Imatges de pÓgina


land, kept for many years, and till the in the University; and in 1817 was prepresent year, the free-school of that town. sented by his College to the above RecHe received the rudiments of education tory. He was a man of mild and ami. uuder his father, and was prepared for able manners, and his society was much college at the Cathedral Grammar School courted on account of his musical taste of Ely.' From hence he was removed to and science. In his religious views, he Pembroke Hall, Cambridge, where he accorded very much with Mr. Simeon, of proceeded to the degree of B. A. in 1798, Cambridge; though he does not appear (being the 13th Wrangler on the Tripos,) to have taken any very decided part with and to that of M. A. in 1801. He was what is called the Evangelical party in elected a Fellow of his Society; and in the church. He has left a widow, whoin 1810 served the office of Senior Proctor he married on quitting college.

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to the very basis of the Marriage-Act;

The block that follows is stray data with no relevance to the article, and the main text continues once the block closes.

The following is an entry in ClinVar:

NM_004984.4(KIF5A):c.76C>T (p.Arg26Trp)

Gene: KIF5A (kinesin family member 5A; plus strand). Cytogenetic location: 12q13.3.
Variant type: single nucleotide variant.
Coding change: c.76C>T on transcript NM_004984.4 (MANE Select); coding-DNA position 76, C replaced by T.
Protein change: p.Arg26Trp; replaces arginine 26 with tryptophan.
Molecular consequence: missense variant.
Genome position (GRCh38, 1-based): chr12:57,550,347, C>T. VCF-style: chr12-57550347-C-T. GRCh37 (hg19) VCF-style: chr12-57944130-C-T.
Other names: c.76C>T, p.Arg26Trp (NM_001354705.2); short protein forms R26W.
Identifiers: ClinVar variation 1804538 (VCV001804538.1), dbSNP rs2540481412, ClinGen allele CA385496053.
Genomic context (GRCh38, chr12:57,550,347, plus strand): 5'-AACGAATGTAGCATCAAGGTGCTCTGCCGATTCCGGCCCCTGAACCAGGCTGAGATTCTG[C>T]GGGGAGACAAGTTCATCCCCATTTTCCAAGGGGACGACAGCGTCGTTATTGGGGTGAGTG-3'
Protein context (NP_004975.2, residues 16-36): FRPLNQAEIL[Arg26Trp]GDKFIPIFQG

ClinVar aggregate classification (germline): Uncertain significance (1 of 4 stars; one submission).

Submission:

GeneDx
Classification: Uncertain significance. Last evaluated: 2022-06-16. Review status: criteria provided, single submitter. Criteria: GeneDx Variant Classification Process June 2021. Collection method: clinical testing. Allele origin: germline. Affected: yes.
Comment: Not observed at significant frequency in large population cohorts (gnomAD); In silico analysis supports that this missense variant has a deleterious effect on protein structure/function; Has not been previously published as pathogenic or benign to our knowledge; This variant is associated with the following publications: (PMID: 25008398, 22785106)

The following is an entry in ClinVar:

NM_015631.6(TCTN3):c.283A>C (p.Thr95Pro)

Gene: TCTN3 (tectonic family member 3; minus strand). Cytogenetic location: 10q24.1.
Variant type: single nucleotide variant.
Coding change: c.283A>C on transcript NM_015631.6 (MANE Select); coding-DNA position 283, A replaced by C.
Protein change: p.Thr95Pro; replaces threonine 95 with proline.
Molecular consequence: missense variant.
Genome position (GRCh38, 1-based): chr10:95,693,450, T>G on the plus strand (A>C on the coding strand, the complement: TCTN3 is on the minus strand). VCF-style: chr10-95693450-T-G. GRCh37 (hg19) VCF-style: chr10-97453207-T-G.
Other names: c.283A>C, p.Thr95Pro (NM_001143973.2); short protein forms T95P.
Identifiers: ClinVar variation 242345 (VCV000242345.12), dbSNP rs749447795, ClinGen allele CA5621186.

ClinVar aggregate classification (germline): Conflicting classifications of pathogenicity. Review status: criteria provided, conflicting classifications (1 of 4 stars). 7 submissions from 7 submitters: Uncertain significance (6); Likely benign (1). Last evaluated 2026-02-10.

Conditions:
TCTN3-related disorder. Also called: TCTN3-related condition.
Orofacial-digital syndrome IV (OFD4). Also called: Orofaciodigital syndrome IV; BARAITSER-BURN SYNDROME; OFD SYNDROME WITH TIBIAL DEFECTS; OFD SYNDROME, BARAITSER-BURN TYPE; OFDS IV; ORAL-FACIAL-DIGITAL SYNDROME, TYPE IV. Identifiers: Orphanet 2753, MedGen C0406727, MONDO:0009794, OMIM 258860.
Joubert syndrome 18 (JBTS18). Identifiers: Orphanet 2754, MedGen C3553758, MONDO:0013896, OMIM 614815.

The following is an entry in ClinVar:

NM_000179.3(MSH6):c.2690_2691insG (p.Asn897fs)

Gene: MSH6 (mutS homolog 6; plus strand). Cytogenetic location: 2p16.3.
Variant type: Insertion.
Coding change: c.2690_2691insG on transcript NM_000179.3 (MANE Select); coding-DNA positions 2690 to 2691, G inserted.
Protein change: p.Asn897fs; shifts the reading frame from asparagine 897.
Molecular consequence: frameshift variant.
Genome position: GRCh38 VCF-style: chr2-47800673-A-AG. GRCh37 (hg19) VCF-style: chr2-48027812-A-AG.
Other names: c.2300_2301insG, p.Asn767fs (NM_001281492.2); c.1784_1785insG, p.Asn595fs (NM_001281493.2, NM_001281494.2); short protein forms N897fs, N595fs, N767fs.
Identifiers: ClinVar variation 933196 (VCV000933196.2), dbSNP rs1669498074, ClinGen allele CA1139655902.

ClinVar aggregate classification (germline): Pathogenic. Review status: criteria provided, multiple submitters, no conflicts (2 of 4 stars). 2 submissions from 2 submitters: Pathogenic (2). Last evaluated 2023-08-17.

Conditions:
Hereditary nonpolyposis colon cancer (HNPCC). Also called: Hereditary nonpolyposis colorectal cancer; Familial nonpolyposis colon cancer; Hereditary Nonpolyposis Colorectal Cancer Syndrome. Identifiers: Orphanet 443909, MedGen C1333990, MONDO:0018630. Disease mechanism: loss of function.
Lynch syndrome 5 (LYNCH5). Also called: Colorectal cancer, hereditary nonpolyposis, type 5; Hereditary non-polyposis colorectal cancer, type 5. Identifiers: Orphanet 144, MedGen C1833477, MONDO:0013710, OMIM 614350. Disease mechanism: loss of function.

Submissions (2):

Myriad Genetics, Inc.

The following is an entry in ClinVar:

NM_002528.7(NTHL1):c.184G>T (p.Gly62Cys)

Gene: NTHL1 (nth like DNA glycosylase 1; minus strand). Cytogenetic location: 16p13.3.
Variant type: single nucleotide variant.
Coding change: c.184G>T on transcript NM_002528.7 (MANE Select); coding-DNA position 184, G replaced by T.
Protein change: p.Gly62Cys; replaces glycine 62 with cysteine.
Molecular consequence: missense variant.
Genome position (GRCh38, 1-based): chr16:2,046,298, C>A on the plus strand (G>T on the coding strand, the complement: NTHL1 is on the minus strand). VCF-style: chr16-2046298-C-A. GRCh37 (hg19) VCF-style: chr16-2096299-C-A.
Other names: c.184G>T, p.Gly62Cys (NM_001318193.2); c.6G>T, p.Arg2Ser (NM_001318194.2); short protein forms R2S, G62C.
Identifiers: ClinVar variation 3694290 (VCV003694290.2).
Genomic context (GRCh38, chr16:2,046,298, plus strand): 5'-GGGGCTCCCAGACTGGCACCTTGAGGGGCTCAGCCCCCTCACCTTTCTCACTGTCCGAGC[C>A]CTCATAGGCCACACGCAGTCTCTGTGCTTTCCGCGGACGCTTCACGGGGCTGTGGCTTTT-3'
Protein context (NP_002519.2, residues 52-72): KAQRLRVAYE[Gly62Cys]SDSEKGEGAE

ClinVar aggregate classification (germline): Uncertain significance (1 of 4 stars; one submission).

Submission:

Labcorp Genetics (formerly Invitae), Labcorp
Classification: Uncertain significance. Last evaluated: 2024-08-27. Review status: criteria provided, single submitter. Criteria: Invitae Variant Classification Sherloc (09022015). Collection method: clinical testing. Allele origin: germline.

that at any rate it might not be said that The Deputies of the Three Denomi- the Dissenters remained quiet while the nations.

Legişlature was employed in re-enacting A SPECIAL General Meeting of the the law which operates to create a come Deputation was held on Friday the 14th pulsive conformity. Petitions were there. of March, to receive the Report of the fore sent in, and referred by the House Committec, on the instructions given to

to the Committee, and we are happy to them to take active measures towards an

announce that the Committee is underapplication to Parliament on the Test stood generally to recognize most fully and Corporation Acts.

the principle of the Dissenting objections, 'The Committee reported that they had and that it is proposed to endeavour to prepared an Address (which was read, meet them faițly. We also learn that it aud of which we hope to give a copy in is intended to make a similar provision our next Number,) to be sent (with a